EDIT

I just wanted to clarify that I need a textbook that introduces me to contemporary state-of-the-art philosophical ideas. One doesn't learn physics by trying to read Galileo's Dialogues and then jumping to Newton's Principia, and then trying to make heads or tails out of Einstein's Zur Elektrodynamik bewegter Körper. I hate the trend in philosophy where the Big Names are emphasized rather than particular ideas. The Big Names must remain in the domain of the History of Philosophy.

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source | link

Why is it so difficult to write good Philosophy textbooks (exempting textbooks on logic)?

There are plenty of useful and introductory textbooks to Mathematics, Economics, Physics, Psychology and plentiful of other subjects. However, in Philosophy courses, students either get assigned some scholarly online articles intended for professional audience that are super hard to digest, or some thick anthologies that contain the self-same articles.

Is there any Philosophy textbook that rigorously introduces students to the contemporary terminology and concepts without watering them down? I still haven't come across anything that fits this description. Are there any textbooks that introduce one to major contemporary branches of Philosophy (epistemology, metaphysics, philosophy of mind, etc.)?

EDIT

I just wanted to clarify that I need a textbook that introduces me to contemporary state-of-the-art philosophical ideas. One doesn't learn physics by trying to read Galileo's Dialogues and then jumping to Newton's Principia. I hate the trend in philosophy where the Big Names are emphasized rather than particular ideas. The Big Names must remain in the domain of the History of Philosophy.

Why is it so difficult to write good Philosophy textbooks (exempting textbooks on logic)?

There are plenty of useful and introductory textbooks to Mathematics, Economics, Physics, Psychology and plentiful of other subjects. However, in Philosophy courses, students either get assigned some scholarly online articles intended for professional audience that are super hard to digest, or some thick anthologies that contain the self-same articles.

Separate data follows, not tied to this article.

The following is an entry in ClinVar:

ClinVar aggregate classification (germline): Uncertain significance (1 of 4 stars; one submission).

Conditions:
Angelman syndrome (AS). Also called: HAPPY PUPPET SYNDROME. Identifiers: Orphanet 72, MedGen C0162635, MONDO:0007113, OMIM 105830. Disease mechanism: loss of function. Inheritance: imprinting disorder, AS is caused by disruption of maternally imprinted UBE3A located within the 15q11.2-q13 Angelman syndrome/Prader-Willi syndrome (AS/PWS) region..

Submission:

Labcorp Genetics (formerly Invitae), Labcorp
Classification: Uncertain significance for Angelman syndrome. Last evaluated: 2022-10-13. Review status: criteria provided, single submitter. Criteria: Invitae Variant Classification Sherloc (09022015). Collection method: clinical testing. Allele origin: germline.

Is there any Philosophy textbook that rigorously introduces students to the contemporary terminology and concepts without watering them down? I still haven't come across anything that fits this description. Are there any textbooks that introduce one to major contemporary branches of Philosophy (epistemology, metaphysics, philosophy of mind, etc.)?

Why is it so difficult to write good Philosophy textbooks (exempting textbooks on logic)?

There are plenty of useful and introductory textbooks to Mathematics, Economics, Physics, Psychology and plentiful of other subjects. However, in Philosophy courses, students either get assigned some scholarly online articles intended for professional audience that are super hard to digest, or some thick anthologies that contain the self-same articles.

Is there any Philosophy textbook that rigorously introduces students to the contemporary terminology and concepts without watering them down? I still haven't come across anything that fits this description. Are there any textbooks that introduce one to major contemporary branches of Philosophy (epistemology, metaphysics, philosophy of mind, etc.)?

EDIT

I just wanted to clarify that I need a textbook that introduces me to contemporary state-of-the-art philosophical ideas. One doesn't learn physics by trying to read Galileo's Dialogues and then jumping to Newton's Principia. I hate the trend in philosophy where the Big Names are emphasized rather than particular ideas. The Big Names must remain in the domain of the History of Philosophy.